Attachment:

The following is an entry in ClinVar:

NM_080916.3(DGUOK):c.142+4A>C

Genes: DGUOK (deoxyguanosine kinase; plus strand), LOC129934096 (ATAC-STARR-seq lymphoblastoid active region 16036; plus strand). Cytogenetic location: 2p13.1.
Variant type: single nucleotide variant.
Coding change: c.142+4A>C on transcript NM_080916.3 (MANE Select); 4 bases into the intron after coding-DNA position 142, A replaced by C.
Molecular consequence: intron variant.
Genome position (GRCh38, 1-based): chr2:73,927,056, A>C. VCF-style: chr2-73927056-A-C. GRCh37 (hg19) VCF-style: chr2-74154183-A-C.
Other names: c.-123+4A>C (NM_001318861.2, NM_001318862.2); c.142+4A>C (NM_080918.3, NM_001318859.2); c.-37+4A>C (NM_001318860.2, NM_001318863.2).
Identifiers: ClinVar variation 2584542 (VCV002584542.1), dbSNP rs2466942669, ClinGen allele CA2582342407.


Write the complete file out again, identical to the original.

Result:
The following is an entry in ClinVar:

NM_080916.3(DGUOK):c.142+4A>C

Genes: DGUOK (deoxyguanosine kinase; plus strand), LOC129934096 (ATAC-STARR-seq lymphoblastoid active region 16036; plus strand). Cytogenetic location: 2p13.1.
Variant type: single nucleotide variant.
Coding change: c.142+4A>C on transcript NM_080916.3 (MANE Select); 4 bases into the intron after coding-DNA position 142, A replaced by C.
Molecular consequence: intron variant.
Genome position (GRCh38, 1-based): chr2:73,927,056, A>C. VCF-style: chr2-73927056-A-C. GRCh37 (hg19) VCF-style: chr2-74154183-A-C.
Other names: c.-123+4A>C (NM_001318861.2, NM_001318862.2); c.142+4A>C (NM_080918.3, NM_001318859.2); c.-37+4A>C (NM_001318860.2, NM_001318863.2).
Identifiers: ClinVar variation 2584542 (VCV002584542.1), dbSNP rs2466942669, ClinGen allele CA2582342407.